Architecture, right now. Architecture is really a field. When I look at the work of Zaha Hadid or in Shanghai, where I live, I see this tower, twisting up to the sky. It is really impressive to see this kind of new thinking.

And not just the building itself but the integration in the landscape, which relates to its environment. I really admire that every day. And there’s a lot of this in these cars where the surfaces will twist and play with the rest of the volume. It is not something linear or necessarily expectable everywhere.

Architecture is a big influence for me and naturally, I would say the sensual shapes that I find in the objects. If I look at the low-drag E-Type, it is quite a feminine shape. Design is everywhere. When you start looking at it and being creative, I might find a beautiful shape in a cup of tea over there.

What specifically on the Icona Vulcano can on associate with specific things?

Yes, sometimes it’s pretty hard to remember what inspired you in the first place but actually the inspiration of that car came from the fuselage. The fuselage which we did two years ago was an aerodynamic car to be electric. And the design language which we developed for it is the base and foundation of this car.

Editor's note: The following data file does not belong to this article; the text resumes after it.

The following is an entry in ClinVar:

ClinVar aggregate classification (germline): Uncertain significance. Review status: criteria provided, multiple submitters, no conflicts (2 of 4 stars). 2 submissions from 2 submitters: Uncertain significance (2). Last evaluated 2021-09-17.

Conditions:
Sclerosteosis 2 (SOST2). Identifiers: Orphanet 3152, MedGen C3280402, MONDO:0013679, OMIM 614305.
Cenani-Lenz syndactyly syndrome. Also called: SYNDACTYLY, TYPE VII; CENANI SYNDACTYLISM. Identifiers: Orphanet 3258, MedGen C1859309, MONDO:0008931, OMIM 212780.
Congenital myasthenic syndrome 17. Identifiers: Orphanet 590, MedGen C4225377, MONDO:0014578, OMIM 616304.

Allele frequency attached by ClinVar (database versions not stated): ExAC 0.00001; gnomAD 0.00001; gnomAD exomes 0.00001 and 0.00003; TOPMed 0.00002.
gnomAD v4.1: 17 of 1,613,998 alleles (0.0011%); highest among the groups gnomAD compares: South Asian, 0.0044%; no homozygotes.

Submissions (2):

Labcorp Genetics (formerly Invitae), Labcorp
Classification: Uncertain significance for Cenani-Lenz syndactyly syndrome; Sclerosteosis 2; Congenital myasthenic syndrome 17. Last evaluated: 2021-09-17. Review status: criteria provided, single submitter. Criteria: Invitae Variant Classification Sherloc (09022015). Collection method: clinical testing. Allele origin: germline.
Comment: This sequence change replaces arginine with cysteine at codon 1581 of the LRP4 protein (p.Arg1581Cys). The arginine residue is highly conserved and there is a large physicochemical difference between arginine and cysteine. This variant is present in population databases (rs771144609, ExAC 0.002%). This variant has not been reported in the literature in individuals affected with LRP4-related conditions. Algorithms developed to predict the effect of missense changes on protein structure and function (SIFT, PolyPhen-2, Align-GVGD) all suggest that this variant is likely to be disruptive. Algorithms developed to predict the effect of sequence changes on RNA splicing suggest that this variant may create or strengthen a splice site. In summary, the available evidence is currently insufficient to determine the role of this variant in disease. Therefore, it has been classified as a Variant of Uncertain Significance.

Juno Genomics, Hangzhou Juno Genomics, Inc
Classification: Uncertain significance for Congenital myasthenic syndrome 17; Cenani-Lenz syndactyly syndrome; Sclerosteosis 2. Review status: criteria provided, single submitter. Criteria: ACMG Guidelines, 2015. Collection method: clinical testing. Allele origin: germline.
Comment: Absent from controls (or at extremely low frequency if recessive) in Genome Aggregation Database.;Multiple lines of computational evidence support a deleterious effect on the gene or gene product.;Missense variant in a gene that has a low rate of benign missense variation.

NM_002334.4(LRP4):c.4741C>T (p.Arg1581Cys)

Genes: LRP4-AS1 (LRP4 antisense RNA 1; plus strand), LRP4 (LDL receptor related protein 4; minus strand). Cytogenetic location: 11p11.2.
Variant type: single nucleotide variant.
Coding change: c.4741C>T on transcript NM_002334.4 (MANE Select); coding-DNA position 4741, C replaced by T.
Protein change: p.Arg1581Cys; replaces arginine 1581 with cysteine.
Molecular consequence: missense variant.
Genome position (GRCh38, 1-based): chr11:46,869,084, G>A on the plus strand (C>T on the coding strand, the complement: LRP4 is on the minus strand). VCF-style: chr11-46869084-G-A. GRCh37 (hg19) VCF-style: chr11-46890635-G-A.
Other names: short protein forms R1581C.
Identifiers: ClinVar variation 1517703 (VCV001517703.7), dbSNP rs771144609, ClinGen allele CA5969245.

We have an extrusion, a very strong bone that has a very strong section. And we have very straight lines as much as possible, which actually complement the volume instead of trying to fight against it. 



How international is this car?

It’s an Italian car. It’s built in Italy. I used to be Chief Designer at Bertone. We realised that a lot of customers today and a lot of projects are happening there (in China) and it’s a lot more practical to be there. So we are an Italian company, we have European competence, we have a very international team, we have 11 nationalities in our studio, some Chinese but a lot of foreigners. But we based the creative studio in China. So I work mostly there for design and also in Italy.

This is an Italian car, developed and built in Italy by the engineers. So the creative part was my job. I was based in Shanghai. The engineering is done by Claudio Lombardi who is the ex-director of Scuderia Ferrari and he conceived the engine that we are using here, the V12 60 Degrees.

We are a global company. If a lot of action was happening in New York, we would be in New York. But not a lot of action in cars is happening in New York.

What are you plans for the future for the company going forward?

The plan is to come up next year with a running car on the racetrack and to have the presentation of the car on the racetrack and understand that it’s not just a pretty face and that the car is very capable and can really put up a fight with the rest of the field.

Again, as a demonstration of our capability, not as direct competition, because we are not looking at making mass numbers. We are looking at a one-off here.

Why do you feel Italy has some of the best car designers?